A Self-Made Hero
By Jeffrey M. Anderson
After two Oscars and two decades in the business, Denzel Washingtonmakes his directorial debut with Antwone Fisher.
Even as early as in 1984's A Soldier's Story, Washington has been a serious actor; it's as though he's saddled with representing the positive side of the black American experience on screen.
A commanding actor with a striking screen presence, Washington sometimes can kill the fun when he takes on lesser material, such as in Virtuosity or The Bone Collector. But he also can rise above -- and save -- otherwise bland and sentimental material, like in The Hurricane, and, sadly, this new movie.
It's no surprise that as a director Washington demands and receives excellent performances, from himself and from newcomer Derek Luke, who plays the title role.
It's also no surprise that Antwone Fisher's look, feel and pace are no more interesting than a standard made-for-TV product. Nobility takes precedence over art.
Perhaps part of the problem is because the film is based on a true story. Often, directors who make these types of movies resist leaving leaving their personal imprint on someone else's story. The result often is a movie with a singular, self-important tone.
Antwone Fisher has that tone -- despite the fact that the real Fisher even wrote the screenplay based on his own experience finding his long-lost family.
Still, it's difficult not to be suspicious of an irony-free film called Antwone Fisher written by Antwone Fisher, especially when the brilliant Adaptation opens in theaters the same week. Fisher had been working just a couple of months as a security guard at Sony Pictures. Trying to get the time off to spend Thanksgiving with his new family, he told his life story to his bosses, who in turn decided that the yarn would make a great movie.
In the film, Antwone (Luke) is a disaffected youth trying to make a go of it in the U.S. Navy. But his pent-up anger continually gets the best of him, and he's punished and sent to see the base shrink Jerome Davenport (Washington).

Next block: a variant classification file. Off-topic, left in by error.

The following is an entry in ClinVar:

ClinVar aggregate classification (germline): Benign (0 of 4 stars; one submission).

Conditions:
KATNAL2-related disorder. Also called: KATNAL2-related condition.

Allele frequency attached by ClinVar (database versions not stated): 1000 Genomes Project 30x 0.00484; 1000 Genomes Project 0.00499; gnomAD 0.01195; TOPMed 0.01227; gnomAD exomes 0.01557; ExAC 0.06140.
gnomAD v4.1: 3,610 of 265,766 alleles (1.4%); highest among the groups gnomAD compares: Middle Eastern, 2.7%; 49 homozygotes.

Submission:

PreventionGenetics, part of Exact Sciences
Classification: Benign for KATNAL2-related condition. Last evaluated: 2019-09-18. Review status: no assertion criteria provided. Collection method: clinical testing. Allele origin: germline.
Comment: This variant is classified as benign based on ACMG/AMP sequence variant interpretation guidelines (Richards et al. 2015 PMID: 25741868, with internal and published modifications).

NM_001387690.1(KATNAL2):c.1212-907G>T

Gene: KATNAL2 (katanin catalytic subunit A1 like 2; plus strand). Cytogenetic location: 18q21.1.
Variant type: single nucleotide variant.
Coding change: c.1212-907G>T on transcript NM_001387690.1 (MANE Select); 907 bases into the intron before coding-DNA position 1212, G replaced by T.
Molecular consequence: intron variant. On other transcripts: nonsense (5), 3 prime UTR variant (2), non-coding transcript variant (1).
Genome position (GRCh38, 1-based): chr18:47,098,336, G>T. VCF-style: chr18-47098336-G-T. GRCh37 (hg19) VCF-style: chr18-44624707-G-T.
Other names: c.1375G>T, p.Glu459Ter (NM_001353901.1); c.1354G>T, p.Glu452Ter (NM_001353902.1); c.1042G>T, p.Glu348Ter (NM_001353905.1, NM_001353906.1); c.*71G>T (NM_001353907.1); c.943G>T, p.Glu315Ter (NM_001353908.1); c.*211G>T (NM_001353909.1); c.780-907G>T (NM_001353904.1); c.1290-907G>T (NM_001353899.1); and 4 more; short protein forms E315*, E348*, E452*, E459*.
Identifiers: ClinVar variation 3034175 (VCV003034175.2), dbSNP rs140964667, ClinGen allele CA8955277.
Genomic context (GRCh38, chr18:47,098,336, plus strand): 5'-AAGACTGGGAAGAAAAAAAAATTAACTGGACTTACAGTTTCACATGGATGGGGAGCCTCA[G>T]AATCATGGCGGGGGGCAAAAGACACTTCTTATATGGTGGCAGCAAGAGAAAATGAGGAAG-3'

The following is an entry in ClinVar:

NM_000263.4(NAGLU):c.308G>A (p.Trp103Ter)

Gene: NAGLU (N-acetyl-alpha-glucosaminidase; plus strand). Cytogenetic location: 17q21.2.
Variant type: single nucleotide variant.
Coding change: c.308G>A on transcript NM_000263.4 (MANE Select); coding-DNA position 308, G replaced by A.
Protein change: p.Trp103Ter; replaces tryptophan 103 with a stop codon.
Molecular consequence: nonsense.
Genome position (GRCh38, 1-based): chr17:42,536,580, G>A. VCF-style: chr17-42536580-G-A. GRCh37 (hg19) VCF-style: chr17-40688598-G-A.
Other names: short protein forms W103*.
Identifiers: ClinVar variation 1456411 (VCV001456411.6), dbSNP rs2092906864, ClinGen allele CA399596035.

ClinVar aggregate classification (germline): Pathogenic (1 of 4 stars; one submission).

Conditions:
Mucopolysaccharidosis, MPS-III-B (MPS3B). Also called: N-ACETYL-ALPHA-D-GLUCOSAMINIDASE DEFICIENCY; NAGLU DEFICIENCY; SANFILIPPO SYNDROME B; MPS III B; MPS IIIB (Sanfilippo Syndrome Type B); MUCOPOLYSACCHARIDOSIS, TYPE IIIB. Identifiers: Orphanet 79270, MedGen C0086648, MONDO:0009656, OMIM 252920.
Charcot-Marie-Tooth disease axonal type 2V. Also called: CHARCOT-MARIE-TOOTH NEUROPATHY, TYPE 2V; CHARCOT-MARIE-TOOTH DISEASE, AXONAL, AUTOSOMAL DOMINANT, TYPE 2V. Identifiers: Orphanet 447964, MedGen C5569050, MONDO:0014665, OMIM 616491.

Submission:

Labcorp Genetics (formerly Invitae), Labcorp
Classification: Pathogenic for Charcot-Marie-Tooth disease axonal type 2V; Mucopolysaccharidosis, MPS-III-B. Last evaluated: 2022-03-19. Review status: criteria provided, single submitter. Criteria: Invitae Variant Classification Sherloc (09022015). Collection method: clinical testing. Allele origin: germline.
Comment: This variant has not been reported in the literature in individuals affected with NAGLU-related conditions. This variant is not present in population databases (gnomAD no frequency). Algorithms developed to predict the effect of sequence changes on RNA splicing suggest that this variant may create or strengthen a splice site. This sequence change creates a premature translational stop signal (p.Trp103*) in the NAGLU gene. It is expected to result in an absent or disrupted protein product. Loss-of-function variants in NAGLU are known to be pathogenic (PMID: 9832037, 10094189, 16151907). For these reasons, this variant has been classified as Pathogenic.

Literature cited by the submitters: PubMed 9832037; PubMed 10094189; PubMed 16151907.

Washington makes the most of the scenes in the psychiatrist's office, using his forceful presence to outwit and undermine the lad, building a brilliant repartee similar to the one he had with Ethan Hawke in last year's Training Day.
The scenes take on extra resonance when we look at them two ways: as shrink and patient on the one hand, director and actor on the other. It's manipulation at its finest.
Washington asks us to believe that Jerome would take Antwone under his wing as a personal project. We never see any of his other patients, so I suppose he has a lot of time on his hands to do it. Of course, Jerome also has his own problems at home; he and his wife haven't been able to have kids and are drifting emotionally apart.
Despite his angry outbursts, Fisher has a huge heart. He's polite to his superiors, shy toward girls and even likes to curl up with a good book while his Navy pals go off in search of booze and women.
Could it be that Antwone's extraordinary humanity spills over into Jerome's life and fixes his problems, too?
It all comes down to the orphaned Antwone tracking down his real family. According to Jerome, if Antwone can find his relatives, his problems will vanish.
Washington sets the climax up nicely with a few beautifully rendered scenes that show Antwone meeting his foster mother and, later, his real mother.
But then he blows the sentiment up in our faces by escalating it. He places it in a huge family reunion with about 150 people crowded into one room -- complete with a glorious feast that was supposed to have been prepared in 20 minutes.
The whole thing drowns in Mychael Danna's icky score.
Yes, Antwone Fisher is a four-hankie weepie, and no, it doesn't provide much that we haven't seen before. But the few truthful, powerfully acted scenes manage to make you forget and forgive the silly, mushy, overcooked ones.
Overall, Antwone Fisher is hard to resist.